VI. The World Wars and the Interwar Period, 1914–1945 > G. South and Southeast Asia, 1914–1945 > 2. Southeast Asia
  The Encyclopedia of World History.  2001.
(See Southeast Asia, 1753–1914) (See 1906)
2. Southeast Asia
The period between the two world wars saw significant social change, including the emergence of nationalism throughout the region. The course of events during World War II significantly heightened these changes because they strengthened the demands for independence.  1
Peasant rebellions punctuated the period. Seldom if ever “nationalist” in their ideology, they nevertheless responded to the increasing interference of Western colonial rule in peasant welfare and social values via administrative, economic, and social changes. Such peasant uprisings continued a historical pattern that had preceded the colonial era. Common characteristics among peasant revolts included a rural and agrarian setting; highly localized frames of reference; a leadership characterized by emphasis on return to “traditional” values; and, often, strong religious overtones. Representing resistance to changing times and seldom espousing far-reaching aims, these movements therefore differed in character and intent from urban-based nationalism, which they often paralleled. Eventually, however, they were absorbed into the urban-based nationalist movements.  2
The emergence of nationalism during this period owed much to the hastened process of urbanization. Part of this process related to the establishment of new urban centers: these developed primarily in response to demands of alien trade and commerce but also as important communication and administrative centers for the surrounding countryside. Part of the process also related to the emergence of new elites: as traditional elites were displaced by colonial changes, new urban elites grew up to serve the administrative and commercial needs of the colonial powers. Because of their exposure to Western education, members of this elite had aims and ideas that owed a great deal to Western ideas and organizational forms. Social change thus resulted, as well, in new social security networks and new interest groups: the formation of “voluntary associations” proved especially significant in influencing the patterns of nationalist activities. Beginning with recreational gatherings, especially football clubs, these voluntary associations soon expanded to include cultural and intellectual societies focused on self-improvement and ranged from debating clubs to literary circles, study groups, religious reform societies, and language improvement associations.  3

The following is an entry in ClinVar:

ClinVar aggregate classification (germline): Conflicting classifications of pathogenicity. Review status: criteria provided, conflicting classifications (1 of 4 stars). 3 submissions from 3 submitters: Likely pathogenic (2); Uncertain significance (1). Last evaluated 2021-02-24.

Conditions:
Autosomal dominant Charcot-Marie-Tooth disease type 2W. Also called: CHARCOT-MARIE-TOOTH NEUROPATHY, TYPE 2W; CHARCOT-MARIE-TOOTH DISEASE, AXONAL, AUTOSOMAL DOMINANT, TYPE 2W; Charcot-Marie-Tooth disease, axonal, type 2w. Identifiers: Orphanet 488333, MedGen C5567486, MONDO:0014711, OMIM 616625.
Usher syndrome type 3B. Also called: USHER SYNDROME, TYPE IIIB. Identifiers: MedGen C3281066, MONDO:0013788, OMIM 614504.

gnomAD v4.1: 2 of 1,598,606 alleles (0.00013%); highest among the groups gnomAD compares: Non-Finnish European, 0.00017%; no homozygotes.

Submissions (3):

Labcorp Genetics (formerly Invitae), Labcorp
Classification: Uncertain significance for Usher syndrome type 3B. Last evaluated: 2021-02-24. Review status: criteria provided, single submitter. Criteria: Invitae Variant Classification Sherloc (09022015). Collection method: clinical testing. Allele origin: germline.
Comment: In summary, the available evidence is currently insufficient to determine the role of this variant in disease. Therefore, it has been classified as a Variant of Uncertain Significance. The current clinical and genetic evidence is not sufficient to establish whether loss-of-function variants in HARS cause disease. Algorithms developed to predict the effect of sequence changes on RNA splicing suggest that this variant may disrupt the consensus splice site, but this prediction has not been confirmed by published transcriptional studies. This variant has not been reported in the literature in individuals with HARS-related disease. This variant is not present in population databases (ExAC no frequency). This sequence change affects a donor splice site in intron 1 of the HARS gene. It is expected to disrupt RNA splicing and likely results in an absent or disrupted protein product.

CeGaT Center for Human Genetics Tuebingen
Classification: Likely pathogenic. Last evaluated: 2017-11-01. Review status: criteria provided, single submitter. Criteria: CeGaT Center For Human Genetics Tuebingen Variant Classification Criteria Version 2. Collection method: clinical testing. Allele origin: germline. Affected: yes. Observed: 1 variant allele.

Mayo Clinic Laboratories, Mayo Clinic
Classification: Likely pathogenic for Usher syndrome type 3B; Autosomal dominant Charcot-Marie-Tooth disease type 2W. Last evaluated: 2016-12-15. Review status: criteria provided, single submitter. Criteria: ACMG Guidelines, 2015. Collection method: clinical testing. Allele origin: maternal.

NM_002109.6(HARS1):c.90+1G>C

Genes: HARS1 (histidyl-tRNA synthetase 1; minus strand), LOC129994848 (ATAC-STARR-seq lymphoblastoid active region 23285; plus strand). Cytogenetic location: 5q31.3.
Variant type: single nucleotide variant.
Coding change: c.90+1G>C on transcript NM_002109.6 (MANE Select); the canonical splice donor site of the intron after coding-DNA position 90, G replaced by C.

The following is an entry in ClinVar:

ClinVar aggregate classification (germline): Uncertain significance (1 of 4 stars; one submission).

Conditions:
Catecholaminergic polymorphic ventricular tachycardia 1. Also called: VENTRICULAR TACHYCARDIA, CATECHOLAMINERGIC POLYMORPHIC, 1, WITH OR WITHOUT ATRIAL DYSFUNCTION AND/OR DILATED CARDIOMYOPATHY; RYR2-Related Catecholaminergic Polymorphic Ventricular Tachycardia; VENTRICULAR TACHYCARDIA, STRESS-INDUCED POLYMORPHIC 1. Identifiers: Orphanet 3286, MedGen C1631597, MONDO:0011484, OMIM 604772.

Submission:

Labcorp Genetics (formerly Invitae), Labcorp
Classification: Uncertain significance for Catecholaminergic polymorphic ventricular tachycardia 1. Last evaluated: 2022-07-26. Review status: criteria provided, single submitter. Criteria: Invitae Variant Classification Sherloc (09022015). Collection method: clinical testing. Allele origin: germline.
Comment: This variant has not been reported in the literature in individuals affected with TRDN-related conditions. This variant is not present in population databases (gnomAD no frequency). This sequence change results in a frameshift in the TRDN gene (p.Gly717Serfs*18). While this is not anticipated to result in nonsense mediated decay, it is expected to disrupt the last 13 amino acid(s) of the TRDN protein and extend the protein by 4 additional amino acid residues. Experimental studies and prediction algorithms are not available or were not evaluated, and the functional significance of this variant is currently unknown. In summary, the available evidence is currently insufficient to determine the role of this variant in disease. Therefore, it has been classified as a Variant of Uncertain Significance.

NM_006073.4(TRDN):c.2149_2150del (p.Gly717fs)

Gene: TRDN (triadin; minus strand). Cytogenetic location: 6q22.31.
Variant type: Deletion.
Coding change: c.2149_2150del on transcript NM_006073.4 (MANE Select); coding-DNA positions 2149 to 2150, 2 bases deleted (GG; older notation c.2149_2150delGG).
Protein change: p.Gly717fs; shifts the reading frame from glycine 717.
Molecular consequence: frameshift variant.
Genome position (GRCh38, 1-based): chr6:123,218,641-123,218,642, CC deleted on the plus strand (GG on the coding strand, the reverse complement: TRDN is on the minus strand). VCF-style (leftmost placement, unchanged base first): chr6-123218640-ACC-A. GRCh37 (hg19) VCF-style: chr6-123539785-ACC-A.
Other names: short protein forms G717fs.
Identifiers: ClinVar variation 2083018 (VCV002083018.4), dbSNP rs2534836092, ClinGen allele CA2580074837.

This period witnessed an increase in the importance of what had been a persistent feature of Southeast Asian society because of the needs of the colonial powers: since many of the commercial and trading functions were in the hands of foreigners, the diaspora of Chinese and Indians into Southeast Asia grew rapidly. This pattern became more pronounced because the indigenous “middle class” (the new bourgeoisie in most of Southeast Asia) concentrated on roles as bureaucrats and government servants, while commercial and trading activities remained the exclusive domain of nonindigenous immigrants. Since most Chinese lived in towns, they represented a majority of the population in most of the urban centers of Southeast Asia.  4